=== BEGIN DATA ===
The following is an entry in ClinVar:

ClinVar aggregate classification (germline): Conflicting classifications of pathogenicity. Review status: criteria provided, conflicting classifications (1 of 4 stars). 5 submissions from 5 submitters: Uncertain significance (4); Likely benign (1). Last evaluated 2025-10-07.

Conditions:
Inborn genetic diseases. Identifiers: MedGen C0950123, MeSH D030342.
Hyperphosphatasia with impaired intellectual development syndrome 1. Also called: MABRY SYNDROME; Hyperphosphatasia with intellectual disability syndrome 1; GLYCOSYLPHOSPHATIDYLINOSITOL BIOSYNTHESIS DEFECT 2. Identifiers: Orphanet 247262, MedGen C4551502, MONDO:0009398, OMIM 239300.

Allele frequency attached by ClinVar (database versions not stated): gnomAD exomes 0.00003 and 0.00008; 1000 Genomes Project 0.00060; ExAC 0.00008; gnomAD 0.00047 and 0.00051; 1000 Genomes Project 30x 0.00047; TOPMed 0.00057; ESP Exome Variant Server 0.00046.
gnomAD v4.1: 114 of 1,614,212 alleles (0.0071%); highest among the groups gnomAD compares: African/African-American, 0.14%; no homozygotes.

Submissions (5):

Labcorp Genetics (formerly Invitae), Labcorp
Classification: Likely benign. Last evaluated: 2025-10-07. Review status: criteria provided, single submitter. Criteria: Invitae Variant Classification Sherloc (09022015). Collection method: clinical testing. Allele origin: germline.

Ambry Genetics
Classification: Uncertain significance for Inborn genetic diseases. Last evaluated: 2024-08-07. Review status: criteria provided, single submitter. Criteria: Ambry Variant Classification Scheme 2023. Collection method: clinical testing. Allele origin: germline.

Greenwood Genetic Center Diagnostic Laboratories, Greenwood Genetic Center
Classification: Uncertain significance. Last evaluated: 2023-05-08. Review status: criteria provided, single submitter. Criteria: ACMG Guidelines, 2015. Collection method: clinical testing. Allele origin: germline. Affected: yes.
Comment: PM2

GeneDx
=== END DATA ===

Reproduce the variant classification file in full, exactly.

The following is an entry in ClinVar:

ClinVar aggregate classification (germline): Conflicting classifications of pathogenicity. Review status: criteria provided, conflicting classifications (1 of 4 stars). 5 submissions from 5 submitters: Uncertain significance (4); Likely benign (1). Last evaluated 2025-10-07.

Conditions:
Inborn genetic diseases. Identifiers: MedGen C0950123, MeSH D030342.
Hyperphosphatasia with impaired intellectual development syndrome 1. Also called: MABRY SYNDROME; Hyperphosphatasia with intellectual disability syndrome 1; GLYCOSYLPHOSPHATIDYLINOSITOL BIOSYNTHESIS DEFECT 2. Identifiers: Orphanet 247262, MedGen C4551502, MONDO:0009398, OMIM 239300.

Allele frequency attached by ClinVar (database versions not stated): gnomAD exomes 0.00003 and 0.00008; 1000 Genomes Project 0.00060; ExAC 0.00008; gnomAD 0.00047 and 0.00051; 1000 Genomes Project 30x 0.00047; TOPMed 0.00057; ESP Exome Variant Server 0.00046.
gnomAD v4.1: 114 of 1,614,212 alleles (0.0071%); highest among the groups gnomAD compares: African/African-American, 0.14%; no homozygotes.

Submissions (5):

Labcorp Genetics (formerly Invitae), Labcorp
Classification: Likely benign. Last evaluated: 2025-10-07. Review status: criteria provided, single submitter. Criteria: Invitae Variant Classification Sherloc (09022015). Collection method: clinical testing. Allele origin: germline.

Ambry Genetics
Classification: Uncertain significance for Inborn genetic diseases. Last evaluated: 2024-08-07. Review status: criteria provided, single submitter. Criteria: Ambry Variant Classification Scheme 2023. Collection method: clinical testing. Allele origin: germline.

Greenwood Genetic Center Diagnostic Laboratories, Greenwood Genetic Center
Classification: Uncertain significance. Last evaluated: 2023-05-08. Review status: criteria provided, single submitter. Criteria: ACMG Guidelines, 2015. Collection method: clinical testing. Allele origin: germline. Affected: yes.
Comment: PM2

GeneDx